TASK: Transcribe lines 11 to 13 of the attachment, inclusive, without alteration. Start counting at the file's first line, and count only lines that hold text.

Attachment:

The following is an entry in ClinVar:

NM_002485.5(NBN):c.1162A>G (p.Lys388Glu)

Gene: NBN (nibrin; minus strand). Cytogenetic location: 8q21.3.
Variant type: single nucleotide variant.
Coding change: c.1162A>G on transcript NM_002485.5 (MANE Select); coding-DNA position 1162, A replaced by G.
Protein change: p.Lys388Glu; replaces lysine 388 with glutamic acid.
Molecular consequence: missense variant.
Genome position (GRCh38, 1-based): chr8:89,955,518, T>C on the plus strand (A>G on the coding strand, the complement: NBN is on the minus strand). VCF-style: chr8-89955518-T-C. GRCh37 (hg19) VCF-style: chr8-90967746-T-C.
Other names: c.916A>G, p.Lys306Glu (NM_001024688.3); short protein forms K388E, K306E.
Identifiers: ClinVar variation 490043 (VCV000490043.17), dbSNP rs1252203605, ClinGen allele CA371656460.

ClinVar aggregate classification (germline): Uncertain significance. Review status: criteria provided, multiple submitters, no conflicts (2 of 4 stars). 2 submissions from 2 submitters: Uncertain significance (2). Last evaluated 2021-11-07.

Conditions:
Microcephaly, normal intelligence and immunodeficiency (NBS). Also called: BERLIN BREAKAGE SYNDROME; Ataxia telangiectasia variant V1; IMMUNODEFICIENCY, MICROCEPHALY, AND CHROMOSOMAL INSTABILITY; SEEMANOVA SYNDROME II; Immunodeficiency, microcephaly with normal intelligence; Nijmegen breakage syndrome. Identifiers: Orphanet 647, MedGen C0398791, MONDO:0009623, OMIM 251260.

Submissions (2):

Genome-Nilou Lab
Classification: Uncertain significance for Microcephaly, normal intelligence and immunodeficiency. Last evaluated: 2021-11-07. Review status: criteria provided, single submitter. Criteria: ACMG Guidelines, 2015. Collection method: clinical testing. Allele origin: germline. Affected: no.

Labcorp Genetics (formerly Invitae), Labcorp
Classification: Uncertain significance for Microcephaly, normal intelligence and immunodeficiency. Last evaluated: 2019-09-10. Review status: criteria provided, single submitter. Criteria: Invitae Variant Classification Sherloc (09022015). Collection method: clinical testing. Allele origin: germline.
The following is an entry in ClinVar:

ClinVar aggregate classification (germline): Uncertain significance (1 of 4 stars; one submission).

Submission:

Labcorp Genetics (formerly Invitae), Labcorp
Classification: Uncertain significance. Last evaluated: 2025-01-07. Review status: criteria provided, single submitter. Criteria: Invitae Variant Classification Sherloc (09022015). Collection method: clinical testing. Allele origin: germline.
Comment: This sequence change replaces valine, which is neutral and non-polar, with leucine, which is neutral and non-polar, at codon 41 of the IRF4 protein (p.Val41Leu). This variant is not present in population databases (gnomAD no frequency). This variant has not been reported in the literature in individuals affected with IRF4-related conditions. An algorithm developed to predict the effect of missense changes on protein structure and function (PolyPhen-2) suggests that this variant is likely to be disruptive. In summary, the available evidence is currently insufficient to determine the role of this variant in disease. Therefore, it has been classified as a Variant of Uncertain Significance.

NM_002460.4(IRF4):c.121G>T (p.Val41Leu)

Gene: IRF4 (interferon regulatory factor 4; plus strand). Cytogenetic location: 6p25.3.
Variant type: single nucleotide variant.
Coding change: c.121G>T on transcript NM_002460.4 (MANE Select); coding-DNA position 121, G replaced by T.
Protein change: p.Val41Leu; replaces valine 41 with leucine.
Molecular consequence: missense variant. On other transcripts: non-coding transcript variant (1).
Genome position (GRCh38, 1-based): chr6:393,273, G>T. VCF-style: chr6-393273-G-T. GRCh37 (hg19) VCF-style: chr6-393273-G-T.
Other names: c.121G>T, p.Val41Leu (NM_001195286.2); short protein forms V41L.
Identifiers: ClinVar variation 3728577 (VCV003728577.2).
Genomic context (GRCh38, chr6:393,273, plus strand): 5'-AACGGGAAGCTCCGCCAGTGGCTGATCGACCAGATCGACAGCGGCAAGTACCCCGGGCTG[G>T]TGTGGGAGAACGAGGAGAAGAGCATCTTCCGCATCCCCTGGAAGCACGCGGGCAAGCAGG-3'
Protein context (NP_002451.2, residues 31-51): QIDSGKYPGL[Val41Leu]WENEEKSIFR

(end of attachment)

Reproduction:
ClinVar aggregate classification (germline): Uncertain significance. Review status: criteria provided, multiple submitters, no conflicts (2 of 4 stars). 2 submissions from 2 submitters: Uncertain significance (2). Last evaluated 2021-11-07.

Conditions:
Microcephaly, normal intelligence and immunodeficiency (NBS). Also called: BERLIN BREAKAGE SYNDROME; Ataxia telangiectasia variant V1; IMMUNODEFICIENCY, MICROCEPHALY, AND CHROMOSOMAL INSTABILITY; SEEMANOVA SYNDROME II; Immunodeficiency, microcephaly with normal intelligence; Nijmegen breakage syndrome. Identifiers: Orphanet 647, MedGen C0398791, MONDO:0009623, OMIM 251260.